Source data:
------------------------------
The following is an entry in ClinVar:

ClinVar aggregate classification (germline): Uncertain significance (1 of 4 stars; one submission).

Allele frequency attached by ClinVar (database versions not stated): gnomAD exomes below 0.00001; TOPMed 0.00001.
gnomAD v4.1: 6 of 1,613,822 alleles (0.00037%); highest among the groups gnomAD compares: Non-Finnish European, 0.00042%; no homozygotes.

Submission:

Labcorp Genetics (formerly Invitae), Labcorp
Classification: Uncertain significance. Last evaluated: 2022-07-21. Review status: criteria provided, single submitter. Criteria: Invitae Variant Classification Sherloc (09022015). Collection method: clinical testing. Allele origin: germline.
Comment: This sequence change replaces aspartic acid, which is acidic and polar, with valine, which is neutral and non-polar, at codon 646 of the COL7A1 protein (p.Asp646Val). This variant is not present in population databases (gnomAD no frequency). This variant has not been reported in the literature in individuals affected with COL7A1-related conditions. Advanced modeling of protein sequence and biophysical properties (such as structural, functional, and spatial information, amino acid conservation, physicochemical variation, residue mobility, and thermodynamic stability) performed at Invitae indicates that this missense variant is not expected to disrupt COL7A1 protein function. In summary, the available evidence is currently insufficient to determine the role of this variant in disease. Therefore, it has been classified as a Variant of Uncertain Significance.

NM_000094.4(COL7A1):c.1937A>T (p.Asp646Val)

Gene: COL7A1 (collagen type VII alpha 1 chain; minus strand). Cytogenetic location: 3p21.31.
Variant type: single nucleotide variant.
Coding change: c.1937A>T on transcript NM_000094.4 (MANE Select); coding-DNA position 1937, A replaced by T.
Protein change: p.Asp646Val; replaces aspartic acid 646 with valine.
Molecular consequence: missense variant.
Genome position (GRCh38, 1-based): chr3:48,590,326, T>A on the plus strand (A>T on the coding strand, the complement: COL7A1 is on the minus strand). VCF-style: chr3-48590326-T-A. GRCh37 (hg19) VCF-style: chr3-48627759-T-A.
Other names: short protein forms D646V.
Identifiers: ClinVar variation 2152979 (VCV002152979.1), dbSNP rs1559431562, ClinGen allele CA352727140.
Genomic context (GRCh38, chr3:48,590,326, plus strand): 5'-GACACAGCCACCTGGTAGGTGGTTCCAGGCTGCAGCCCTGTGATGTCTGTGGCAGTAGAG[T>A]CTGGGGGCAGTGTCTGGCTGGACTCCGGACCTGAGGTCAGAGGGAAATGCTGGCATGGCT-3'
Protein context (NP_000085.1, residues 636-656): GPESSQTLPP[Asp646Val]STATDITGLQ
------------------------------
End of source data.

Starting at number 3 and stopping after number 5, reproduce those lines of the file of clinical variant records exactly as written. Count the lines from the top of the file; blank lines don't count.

Allele frequency attached by ClinVar (database versions not stated): gnomAD exomes below 0.00001; TOPMed 0.00001.
gnomAD v4.1: 6 of 1,613,822 alleles (0.00037%); highest among the groups gnomAD compares: Non-Finnish European, 0.00042%; no homozygotes.

Submission: